This mosaic illustrates comprehensively the stylistic polyphony of the art of the Imperial period. It follows the unbroken tradition going back to the Hellenistic period, which, defying the elementary characteristics of mosaic work, tries to produce an unbroken surface out of the millimetre-size tesserae fitted together with slight gaps, and, competing with the art of painting, aims to create a painting-like image. The same need appears clearly in the representation of depth in the picture (Orpheus's right arm is more forward, so the right sleeve of his tunic is light yellow, whereas the left sleeve is coloured ochre), and the fine gradations of colour in the delicate shades of the face, eyes or the fingers plucking at the lyre. The dark brown streaks in Orpheus's hair, however, are reminiscent of the contrastive light and shade effect that came into predominance in Roman sculpture at the end of the 2nd century; the shaping of the face with its sweeping planes also belongs to the artistic idiom of the late antiquity.

Orpheus, the son of Apollon and the Muse Calliope, is the par excellence poet of Greek mythology. Orpheus accompanied the Argonauts in their quest, and was capable of reconciling the stormy seas with his song. He was most renowned for descending to Hades to reclaim his dead wife, Eurydice. With the magical power of his song he obtained the release of his wife from the gods of the underworld, still, he did not succeed in taking her back into the human world. His head reputedly gave prophecies even after his death. His music charmed the beasts of the wild - this scene is often depicted in Roman mosaic work, with Orpheus in the middle, surrounded by animals listening to his song. This composition must have appeared in the Budapest mosaic, too.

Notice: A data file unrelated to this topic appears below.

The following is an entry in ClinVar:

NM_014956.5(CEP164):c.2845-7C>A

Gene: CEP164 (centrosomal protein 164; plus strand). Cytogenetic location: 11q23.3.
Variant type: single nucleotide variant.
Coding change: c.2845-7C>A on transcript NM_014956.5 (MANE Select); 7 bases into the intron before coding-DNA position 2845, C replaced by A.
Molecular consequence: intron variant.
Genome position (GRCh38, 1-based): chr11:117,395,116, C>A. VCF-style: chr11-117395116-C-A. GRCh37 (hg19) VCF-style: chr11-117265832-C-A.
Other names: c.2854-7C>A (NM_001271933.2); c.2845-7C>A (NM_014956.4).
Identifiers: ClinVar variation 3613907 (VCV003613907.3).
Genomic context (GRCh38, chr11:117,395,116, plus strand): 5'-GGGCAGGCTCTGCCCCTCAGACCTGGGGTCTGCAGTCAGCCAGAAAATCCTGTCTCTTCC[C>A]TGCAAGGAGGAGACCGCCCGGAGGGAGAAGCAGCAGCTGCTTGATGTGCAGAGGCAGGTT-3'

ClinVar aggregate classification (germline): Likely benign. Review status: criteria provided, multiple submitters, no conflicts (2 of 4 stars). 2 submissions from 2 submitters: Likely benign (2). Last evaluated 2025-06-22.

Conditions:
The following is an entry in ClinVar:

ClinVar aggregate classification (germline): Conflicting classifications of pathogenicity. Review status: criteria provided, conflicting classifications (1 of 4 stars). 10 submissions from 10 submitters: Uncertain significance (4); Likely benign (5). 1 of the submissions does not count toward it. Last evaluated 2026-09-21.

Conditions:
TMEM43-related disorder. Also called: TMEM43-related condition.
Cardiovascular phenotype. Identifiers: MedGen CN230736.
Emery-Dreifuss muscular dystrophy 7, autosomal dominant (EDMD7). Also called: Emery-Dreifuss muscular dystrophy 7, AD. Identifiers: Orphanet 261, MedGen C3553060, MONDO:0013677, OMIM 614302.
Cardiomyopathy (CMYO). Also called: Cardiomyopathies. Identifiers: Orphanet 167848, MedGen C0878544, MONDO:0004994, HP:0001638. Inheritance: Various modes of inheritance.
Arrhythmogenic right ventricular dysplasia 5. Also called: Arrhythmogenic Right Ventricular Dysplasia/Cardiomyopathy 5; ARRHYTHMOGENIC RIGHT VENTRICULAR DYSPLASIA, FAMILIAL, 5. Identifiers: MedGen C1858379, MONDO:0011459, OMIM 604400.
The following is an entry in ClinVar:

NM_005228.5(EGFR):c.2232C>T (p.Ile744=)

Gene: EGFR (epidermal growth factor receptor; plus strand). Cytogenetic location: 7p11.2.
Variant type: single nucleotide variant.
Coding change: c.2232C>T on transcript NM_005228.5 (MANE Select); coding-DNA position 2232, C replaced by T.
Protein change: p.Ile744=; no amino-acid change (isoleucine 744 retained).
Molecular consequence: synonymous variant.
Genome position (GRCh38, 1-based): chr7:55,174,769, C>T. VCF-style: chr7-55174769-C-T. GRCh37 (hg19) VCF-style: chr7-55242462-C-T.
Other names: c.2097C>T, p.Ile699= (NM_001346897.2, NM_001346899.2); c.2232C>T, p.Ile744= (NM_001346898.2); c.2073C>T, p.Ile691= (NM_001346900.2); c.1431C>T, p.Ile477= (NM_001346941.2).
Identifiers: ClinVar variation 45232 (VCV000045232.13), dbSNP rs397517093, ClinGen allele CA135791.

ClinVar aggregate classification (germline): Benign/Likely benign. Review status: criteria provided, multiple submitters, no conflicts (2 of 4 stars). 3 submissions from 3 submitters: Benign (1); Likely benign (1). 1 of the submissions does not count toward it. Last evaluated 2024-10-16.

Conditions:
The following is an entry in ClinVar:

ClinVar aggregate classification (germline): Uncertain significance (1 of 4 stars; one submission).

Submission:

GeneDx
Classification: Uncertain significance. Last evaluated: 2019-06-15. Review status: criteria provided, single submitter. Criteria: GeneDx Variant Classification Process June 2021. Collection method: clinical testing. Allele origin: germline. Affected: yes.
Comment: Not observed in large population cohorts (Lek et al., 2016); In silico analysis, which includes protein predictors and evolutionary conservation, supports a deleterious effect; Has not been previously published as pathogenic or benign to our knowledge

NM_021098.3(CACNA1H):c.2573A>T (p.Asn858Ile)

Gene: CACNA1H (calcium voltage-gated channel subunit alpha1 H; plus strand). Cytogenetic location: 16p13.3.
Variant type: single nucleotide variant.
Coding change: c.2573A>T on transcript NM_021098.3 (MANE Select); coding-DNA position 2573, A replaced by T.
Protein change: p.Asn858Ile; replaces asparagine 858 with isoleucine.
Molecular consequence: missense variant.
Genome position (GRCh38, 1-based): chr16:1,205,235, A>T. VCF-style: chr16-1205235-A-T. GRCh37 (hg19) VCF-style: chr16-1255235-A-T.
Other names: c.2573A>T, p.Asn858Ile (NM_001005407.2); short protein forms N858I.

The figure of Orpheus turned into a popular motif in mosaic work, especially from the beginning of the third century, the era of the late antiquity, when, following the death of Marcus Aurelius (180), the crisis of the empire and the classical Graeco-Roman culture became manifest. By this time the figure of the hero got enriched by some additional features - not all based on Greek mythology. In the first place, it happened so because from the Archaic period on, Orpheus's name had been inseparably entwined with the Greek spiritual movement, which tried to ensure the otherwordly happiness of the soul - the idea was identified as one of Orpheus's teachings.
When catching sight of the mosaic in its original place, presumably on the floor of one of the halls of a big villa, the onlooker of the antiquity - just like us - surely had to face all the possible variants of an interpretation, all based on the image of this handsome youth, who descended to the underworld in search of his love and lived to come back, the one who controlled the forces of nature with the magic of his music, the one who knew the secrets of the kosmos and came to be a role model for people. This is indicated by the fact that Orpheus's figure was taken over by the art of early Christianity as one of the feasible ways of representing Christ.
The significance of Orpheus did not wane when the Greek and Roman world came to an end - his figure became a source of inspiration in Monteverdi's opera, Liszt's symphonic poem (Orpheus), Rilke's poem (Orpheus. Eurydice. Hermes) and Kosztolányi's short story (Hrussz Krisztina csodálatos látogatása), to mention only a few of the great works of art composed on this theme.

Árpád M. Nagy